Posts Tagged ‘playwriting’

Today I had an amusing back and forth with Fire Islanders past and present. It was about a fund raiser for what we used to call “Group” back when I was a day camper and later a counselor and writer-director of teenage musicals.

The fundraiser is to restore the Ocean Beach Youth Group (“Group”) building below, which was pummeled by Hurricane Sandy. From the first e-mail:

“Food . Beer & Wine . Auction . Guest Bartenders . Tequila Tasting
“Sun., Jan. 6, 2013, 4-7 pm @ Rodeo Bar, 375 Third Avenue, NYC
“$50 cash/check at door, 21+
“$30 for 16-20 For advance tickets or to make a donation, visit http://www.nycharities.org/Events/EventLevels.aspx?ETID=5691 OBYG is a 501(c)3 organization.
“As an added bonus Tony Roberts of Broadway fame and Youth Group Alumnus will be our guest.”

I wrote back that I was in one of Tony Roberts’s teenage plays (back when his name was still Dave) and can sing most of the lyrics to the theme song of his show Like You Like It.

I then indulged in some contradictory reminiscing with my first co-writer/director and with the daughter of playwright Arnold Horwitt, who was an adviser on the first show we wrote.

“Memories can be beautiful and yet” … (Oh, sorry, we used to burst into song a lot.)

But about memories. I know I have the most accurate memories for the shows I worked on, yet friends keep remembering differently. And who can blame Arnold Horwitt’s daughter, for example, if she thinks her father wrote all the lyrics to our “Return of the Native” when he only contributed the song that he had already written for a cruise to fight a bridge, “Everything’s Coming Up Moses”? He was a huge support, and that’s what she gets right.

Want me to sing anything for you?

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Only two more sessions now. After a class on a meltingly hot day when we discussed the play “Mud,” by Maria Irene Fornes, my teacher’s longtime mentor, we were sent out into the world to write down conversations overheard in public places.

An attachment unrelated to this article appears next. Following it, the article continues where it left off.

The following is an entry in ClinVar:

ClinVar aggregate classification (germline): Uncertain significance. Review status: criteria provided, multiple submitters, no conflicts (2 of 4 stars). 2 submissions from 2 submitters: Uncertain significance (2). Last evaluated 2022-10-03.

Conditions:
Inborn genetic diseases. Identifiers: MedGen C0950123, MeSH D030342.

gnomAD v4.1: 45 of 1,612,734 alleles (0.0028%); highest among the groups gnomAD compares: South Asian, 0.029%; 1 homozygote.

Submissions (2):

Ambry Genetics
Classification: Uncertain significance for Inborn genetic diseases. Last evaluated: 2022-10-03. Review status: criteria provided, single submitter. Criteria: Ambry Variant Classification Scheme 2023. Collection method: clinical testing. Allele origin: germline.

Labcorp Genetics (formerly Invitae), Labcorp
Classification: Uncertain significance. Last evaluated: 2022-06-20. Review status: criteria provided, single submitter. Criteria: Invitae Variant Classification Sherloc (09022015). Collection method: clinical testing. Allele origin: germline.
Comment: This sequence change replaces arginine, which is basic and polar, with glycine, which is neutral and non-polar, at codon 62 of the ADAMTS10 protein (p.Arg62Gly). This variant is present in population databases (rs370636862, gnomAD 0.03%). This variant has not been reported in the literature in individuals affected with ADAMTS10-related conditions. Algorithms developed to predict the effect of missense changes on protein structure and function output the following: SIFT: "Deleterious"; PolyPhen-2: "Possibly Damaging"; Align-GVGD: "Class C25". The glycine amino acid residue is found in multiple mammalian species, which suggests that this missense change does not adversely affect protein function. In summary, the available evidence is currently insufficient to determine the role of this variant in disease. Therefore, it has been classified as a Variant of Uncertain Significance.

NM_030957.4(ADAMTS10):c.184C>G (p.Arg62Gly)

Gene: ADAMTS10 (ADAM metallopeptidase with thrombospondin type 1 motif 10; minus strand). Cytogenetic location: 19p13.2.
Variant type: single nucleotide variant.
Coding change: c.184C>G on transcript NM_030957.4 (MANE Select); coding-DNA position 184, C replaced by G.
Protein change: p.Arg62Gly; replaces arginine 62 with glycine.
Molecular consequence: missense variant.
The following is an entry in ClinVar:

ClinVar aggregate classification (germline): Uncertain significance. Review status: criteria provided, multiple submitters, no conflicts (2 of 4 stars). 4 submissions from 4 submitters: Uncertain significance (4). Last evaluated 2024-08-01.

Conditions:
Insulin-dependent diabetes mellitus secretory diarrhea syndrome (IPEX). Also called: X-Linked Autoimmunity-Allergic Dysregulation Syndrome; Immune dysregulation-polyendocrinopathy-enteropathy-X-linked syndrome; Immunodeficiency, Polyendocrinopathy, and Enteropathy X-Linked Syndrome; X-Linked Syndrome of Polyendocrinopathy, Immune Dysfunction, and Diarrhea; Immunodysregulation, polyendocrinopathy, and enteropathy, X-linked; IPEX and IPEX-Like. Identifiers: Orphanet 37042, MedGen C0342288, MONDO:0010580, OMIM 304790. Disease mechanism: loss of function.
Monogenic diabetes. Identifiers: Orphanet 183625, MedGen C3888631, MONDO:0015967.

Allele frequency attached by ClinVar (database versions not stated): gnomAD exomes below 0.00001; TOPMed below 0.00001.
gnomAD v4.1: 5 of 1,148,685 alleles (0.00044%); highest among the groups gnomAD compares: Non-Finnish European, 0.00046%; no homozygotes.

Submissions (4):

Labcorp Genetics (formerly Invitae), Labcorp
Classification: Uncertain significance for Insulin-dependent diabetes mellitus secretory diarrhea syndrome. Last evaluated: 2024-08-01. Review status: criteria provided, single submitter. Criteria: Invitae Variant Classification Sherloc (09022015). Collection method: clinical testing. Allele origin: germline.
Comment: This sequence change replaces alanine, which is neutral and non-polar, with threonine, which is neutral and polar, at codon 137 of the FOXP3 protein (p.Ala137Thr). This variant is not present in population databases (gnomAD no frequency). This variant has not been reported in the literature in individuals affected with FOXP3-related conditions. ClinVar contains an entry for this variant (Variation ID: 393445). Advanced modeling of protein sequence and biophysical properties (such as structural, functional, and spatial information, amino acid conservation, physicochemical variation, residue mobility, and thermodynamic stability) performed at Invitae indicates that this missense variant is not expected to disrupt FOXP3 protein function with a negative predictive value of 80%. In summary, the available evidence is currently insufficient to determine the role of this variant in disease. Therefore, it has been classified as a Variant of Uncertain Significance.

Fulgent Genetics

Some class members got great conversations down on paper in spite of noisy air conditioning and music. My scene, which featured three tourists (a mother, father, and 14-ish son) was beyond boring. Instructive, though. People really do not converse the way we think they do. Lots of broken-off and garbled lines. Nonsequitors. Chitchat to fill dead air. Often about food. And to cover real thoughts.

I’m really interested in how people use language to not communicate. Not just when the chitchat covers what they are consciously thinking, but even more, when the words cover thoughts that are too deep for the speaker to be aware of. Like some political or religious discussions. For example, one Right to Life person getting red in the face shouting at a clinic could be feeling on a deep level that being the 10th child, his mother might have thought twice about having him. I’m oversimplifying. But I do know a couple folks whose political arguments are closely tied to how they felt about their fathers.

An art professor Suzanne had at Pomona used to paint over an under story. He believed one could sense the completely invisible picture. That interests me.

This week, members of the playwriting class are to take our overheard scenes and develop them more. I am mainly adding what the people are consciously thinking. Someday I’ll write about what people don’t even recognize they’re thinking.

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The next assignment is to listen in on a conversation somewhere and try to write it down word for word without adding any of your own details or dramatizing it.

In the age of Murdoch telephone hacking, is that kosher?